For various reasons, our holiday was split between North Wales and Dublin, Ireland. The two primary reasons were:
- When traveling to Europe, I VASTLY prefer to take a direct airplane flight. I'd much rather suffer through a single 10.5 hour flight than take a 2, 3, or even 4-leg flight, with layovers, extended flight times, and many opportunities for missed connections, lost baggage, etc. Aer Lingus happen to offer a direct flight from San Francisco to Dublin, and Dublin is (pretty) close to Wales, so I chose for us to fly to and from Dublin, and then we got from Dublin to Wales and back on Irish Ferries. Overall, this was a great decision, and I wouldn't change it, even if our flight to Dublin was delayed 2.5 hours due to a flat tire on our airplane.
- I've found that, when we get to Europe, the jet lag is SEVERE, so I've begun incorporating a minimum of 36 hours of "zoned out time" to start each trip to Europe. That 36 hours should probably be more like 48 to 60 hours, but that's not really the point. The point is: when we get to Europe, I want to arrive at some place where we can just check into a place and rest and recover, without any complications for trip planning. I want us to be able to sleep, and wake up, and go out and do things when we have energy, and come back when we want to rest, and for that to be as easy and simple as possible. I don't want to have to drive anywhere, or be on any particular schedule, and I want there to be plenty of interesting and easy choices when we do have the energy to go out. So that means I want to arrive at a city which is tourist-friendly, walkable, big enough to have lots of options for things to do and see, places to eat, public transit, etc. Dublin fit that bill, perfectly.
Anyway, even though seeing Dublin wasn't really the primary purpose of our trip, we still got to do it, so what did we do?
For one thing, we walked.
Dublin is a wonderful city for walking. Its downtown is compact, and easy to navigate, and full of innumerable places to go and things to see, all within easy walking distance of each other. And if you get bored or tired of walking, Dublin has good buses and light rail service to take you around.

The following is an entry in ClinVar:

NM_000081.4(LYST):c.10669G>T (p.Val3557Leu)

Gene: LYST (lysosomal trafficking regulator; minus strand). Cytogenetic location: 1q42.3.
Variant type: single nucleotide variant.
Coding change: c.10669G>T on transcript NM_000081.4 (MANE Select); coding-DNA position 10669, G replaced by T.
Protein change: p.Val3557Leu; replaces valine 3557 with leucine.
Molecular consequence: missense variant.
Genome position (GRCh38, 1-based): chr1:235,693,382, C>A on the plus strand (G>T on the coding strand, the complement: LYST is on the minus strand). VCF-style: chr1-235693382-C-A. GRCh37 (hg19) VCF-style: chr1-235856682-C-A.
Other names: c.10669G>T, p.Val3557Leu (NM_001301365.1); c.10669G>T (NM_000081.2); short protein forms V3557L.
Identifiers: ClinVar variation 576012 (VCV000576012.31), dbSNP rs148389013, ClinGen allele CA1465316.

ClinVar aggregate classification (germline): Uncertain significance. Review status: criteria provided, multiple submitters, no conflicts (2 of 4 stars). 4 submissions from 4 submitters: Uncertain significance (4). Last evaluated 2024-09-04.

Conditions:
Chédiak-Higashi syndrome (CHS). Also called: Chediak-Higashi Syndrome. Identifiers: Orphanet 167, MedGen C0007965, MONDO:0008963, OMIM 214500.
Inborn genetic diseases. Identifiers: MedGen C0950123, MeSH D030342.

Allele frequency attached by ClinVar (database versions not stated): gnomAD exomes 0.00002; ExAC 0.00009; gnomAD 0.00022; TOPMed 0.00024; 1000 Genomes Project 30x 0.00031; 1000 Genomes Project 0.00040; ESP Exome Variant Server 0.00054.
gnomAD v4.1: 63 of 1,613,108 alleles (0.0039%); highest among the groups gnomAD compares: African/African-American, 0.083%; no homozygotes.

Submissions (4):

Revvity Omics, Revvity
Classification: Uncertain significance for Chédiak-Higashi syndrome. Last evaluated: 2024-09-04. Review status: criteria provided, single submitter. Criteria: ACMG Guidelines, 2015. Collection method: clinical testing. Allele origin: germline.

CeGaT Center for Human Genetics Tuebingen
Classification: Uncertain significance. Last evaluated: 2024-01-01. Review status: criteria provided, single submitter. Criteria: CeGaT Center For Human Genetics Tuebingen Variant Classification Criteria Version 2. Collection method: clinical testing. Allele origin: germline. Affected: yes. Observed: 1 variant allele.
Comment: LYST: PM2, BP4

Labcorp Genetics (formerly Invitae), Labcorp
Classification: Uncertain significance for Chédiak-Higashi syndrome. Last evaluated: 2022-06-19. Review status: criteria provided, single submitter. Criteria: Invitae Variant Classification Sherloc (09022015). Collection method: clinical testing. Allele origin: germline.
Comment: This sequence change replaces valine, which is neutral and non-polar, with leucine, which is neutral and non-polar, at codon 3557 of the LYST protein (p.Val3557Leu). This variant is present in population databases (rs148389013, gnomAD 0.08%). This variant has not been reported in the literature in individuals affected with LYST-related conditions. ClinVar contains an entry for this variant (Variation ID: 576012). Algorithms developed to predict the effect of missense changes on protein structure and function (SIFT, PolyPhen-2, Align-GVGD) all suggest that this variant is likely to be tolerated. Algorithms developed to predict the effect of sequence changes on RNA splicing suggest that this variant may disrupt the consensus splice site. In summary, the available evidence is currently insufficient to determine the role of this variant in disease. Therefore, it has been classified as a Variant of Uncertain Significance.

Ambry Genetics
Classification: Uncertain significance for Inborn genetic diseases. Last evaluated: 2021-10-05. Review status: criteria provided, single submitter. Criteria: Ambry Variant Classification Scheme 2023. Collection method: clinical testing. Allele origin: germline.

And the walking is, for the most part, fun, because Dublin is full of interesting architecture, and great shops to stick your head into, and lots and lots of public art, some of it really surprisingly good (like a vividly-drawn tiled mosaic in a downtown parking lot, or the phenomenal Irish Famine Sculpture), others of it simply dreadful, but still oddly compelling, like, yes, that Molly Malone statue, and still others of it somewhere in between, like this curious set of gargoyles that we found mounted on fence posts at the St. James Hospital LUAS station.
For another thing, we ate.
The restaurants we found in Dublin, while occasionally disappointing, were overall extremely good. We had an absolutely fantastic breakfast at The Woolen Mills, where we were introduced to an Irish Boxty. We had a superb lunch at House, with a rich mushroom soup and delicious fresh-baked dark bread. We had a lovely dinner at Paulie's, a great pizza and fun appetizers. And we had a very pleasant afternoon tea at Bewley's, with an elegant selection of fresh-baked pastry treats.
And for another thing, we learned.
We visited several of the many locations of the National Museum of Ireland, which is not only a wonderful museum, but is free. Free! The archaeology museum had astonishing 5,000 year old precious metal artifacts: necklaces and bracelets and crowns. The decorative arts museum had both traditional and modern craft work, including a fascinating gallery of late-stage Waterford crystal, and a compelling temporary exhibition of the fashion design of Ib Jorgensen.
We walked through the grounds of Trinity College, and we toured the galleries of the Old Library, and we got up close and personal with the Book of Kells, and we went upstairs to the ancient reading room, and saw the harp.
We walked along O'Connell Street and looked at the General Post Office, with its bullet-pocked walls. And we walked along St Stephen's Green and cast our eyes to the Shelbourne Hotel, and to the Royal College of Surgeons, and thought about those spaces, and those places, and those times.
And, most of all, we made the trip just a few kilometers west of downtown, to Kilmainham Gaol, and walked through the museum, and took the tour, and read the letters, and looked at the photos, and stood in those same spots in the yard where so many others before us have come to look, and to listen, and to think, and to learn.
Oh, of course, we did some really mundane things, too (... cough ... Guinness! ... cough ...), like checking out the Oscar Wilde statue in Merrion Square, taking in the view from the Gravity Bar, walking along the Grand Canal, feeding the ducks in the St Stephen's Green ponds, and enjoying the perspective of the city from midway across the Ha'Penny Bridge.
There's a LOT to do in Dublin. We could have spent at least a week there, and found many more things to do.
But we were over our jet lag, and it was on to Wales.